Merkel spends family weekend with Cameron
A family weekend at a castle near Berlin allowed German Chancellor Angela Merkel and British Prime Minister David Cameron to seek common ground on an EU-US trade agreement and the fight against tax evasion.
The visit was the first time for Cameron to travel abroad for a political assignment with his wife and three children and one of the rare occasions Merkel was accompanied by her husband, Joachim Sauer.
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According to the German chancellery, Merkel's aim was to have some quiet time away from the capital together with a "friendly" head of government.
The move comes after Cameron ruffled feathers in Berlin with his veto against a German-inspired EU treaty on fiscal discipline in December 2011 and a speech earlier this year about the need to reassess Britain's role in the EU.
Merkel's spokesman on Friday (12 April) said once again the Chancellor sees Britain as "an important and indispensable partner in Europe."
Downing Street said in a press release on Saturday the two leaders "agreed on the urgent need to make Europe more competitive and flexible and talked about ways to achieve this."
Cameron's push to claw back powers from Brussels and reassess EU's competences so far has been met with reluctance in Berlin and Paris, as well as Madrid.
But Merkel's informal session was not aimed at further polarising the British leader.
Common ground was found on an upcoming free trade agreement between the EU and the US, which both Merkel and Cameron present as a means of boosting Europe's sluggish economy.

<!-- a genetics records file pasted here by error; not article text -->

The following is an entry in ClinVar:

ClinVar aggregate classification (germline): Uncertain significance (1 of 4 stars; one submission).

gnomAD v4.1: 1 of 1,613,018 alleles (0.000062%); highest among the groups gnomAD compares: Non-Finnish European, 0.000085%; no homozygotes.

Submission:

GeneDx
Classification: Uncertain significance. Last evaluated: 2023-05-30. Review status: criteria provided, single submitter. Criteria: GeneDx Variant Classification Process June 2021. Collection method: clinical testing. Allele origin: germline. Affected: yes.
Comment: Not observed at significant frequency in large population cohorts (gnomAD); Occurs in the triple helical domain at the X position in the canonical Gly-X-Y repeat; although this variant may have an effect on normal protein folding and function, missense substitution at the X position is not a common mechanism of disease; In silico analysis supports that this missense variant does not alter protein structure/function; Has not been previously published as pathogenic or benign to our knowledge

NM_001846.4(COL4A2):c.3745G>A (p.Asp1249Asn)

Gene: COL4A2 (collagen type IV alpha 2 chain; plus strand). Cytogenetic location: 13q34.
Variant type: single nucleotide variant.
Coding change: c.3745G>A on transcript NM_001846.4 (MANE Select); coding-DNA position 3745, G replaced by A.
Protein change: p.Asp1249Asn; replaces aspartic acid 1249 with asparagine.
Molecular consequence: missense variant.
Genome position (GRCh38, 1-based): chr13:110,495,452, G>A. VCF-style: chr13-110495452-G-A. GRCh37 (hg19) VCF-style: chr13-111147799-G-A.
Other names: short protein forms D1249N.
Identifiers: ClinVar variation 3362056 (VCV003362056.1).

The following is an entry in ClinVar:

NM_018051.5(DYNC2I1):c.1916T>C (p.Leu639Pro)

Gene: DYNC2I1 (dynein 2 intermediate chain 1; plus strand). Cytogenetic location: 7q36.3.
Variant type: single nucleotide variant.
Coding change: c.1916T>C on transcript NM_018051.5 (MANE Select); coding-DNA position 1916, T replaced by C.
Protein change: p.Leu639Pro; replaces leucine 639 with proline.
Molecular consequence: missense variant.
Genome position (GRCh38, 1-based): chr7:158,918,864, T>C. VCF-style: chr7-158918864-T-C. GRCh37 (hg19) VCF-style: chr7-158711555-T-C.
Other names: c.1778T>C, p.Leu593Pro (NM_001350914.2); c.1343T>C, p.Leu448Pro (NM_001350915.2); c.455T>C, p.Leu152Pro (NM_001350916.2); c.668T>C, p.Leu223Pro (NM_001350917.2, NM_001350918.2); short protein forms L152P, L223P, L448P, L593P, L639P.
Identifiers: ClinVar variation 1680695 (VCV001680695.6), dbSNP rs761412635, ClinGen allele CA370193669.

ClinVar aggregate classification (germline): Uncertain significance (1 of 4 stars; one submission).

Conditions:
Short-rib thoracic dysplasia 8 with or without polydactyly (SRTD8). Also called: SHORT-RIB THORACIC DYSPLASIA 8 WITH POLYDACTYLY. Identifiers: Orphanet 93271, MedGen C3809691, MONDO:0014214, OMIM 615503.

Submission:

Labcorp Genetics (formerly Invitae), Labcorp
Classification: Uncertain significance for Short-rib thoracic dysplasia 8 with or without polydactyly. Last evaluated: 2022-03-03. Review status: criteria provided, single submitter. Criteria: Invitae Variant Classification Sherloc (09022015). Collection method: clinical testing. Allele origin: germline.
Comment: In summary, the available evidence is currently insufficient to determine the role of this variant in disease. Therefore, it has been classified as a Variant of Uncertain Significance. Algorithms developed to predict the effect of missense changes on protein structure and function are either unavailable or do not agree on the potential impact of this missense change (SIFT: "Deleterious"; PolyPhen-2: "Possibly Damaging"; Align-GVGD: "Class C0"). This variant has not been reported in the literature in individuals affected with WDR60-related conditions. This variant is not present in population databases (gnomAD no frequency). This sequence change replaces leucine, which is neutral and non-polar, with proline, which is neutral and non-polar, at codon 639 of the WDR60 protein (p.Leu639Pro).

Tax evasion was another area where the two agreed on, after a joint initiative by the finance ministers of Germany, Britain, France, Italy and Spain - who, on Saturday, were joined by Poland - on exchanging information about bank accounts held by their citizens abroad.
The two-day visit started on Friday evening with a dinner among the two leaders' families and a few English-speaking guests, including David McAllister, a German regional politician of Scottish descent.
On Saturday morning, the two leaders and their advisers held more political talks about EU reforms, Syria, Iran and Afghanistan, as well as the upcoming G8 summit under British chairmanship which will seek a global deal in the fight against tax evasion.
The Meseberg residence - a Baroque castle some 70 km north of Berlin - is Merkel's preferred location for informal talks with leaders away from the the media pressure of the capital.
Last year, she held several sessions with small groups of EU leaders from Austria, Czech Republic, Denmark, Estonia, Ireland, Latvia, the Netherlands and Portugal.
The mini-summits were designed to allay concerns among smaller EU states about being marginalised in the debate about the future of the eurozone.
The Cameron visit was however the first time children were also brought along, for whom Merkel prepared presents: a teddy bear for Cameron's youngest daughter, a painting set for his nine-year old daughter and a Lego set for his seven-year old son.
For their part, Merkel and her husband received a Denby tea set from the British couple.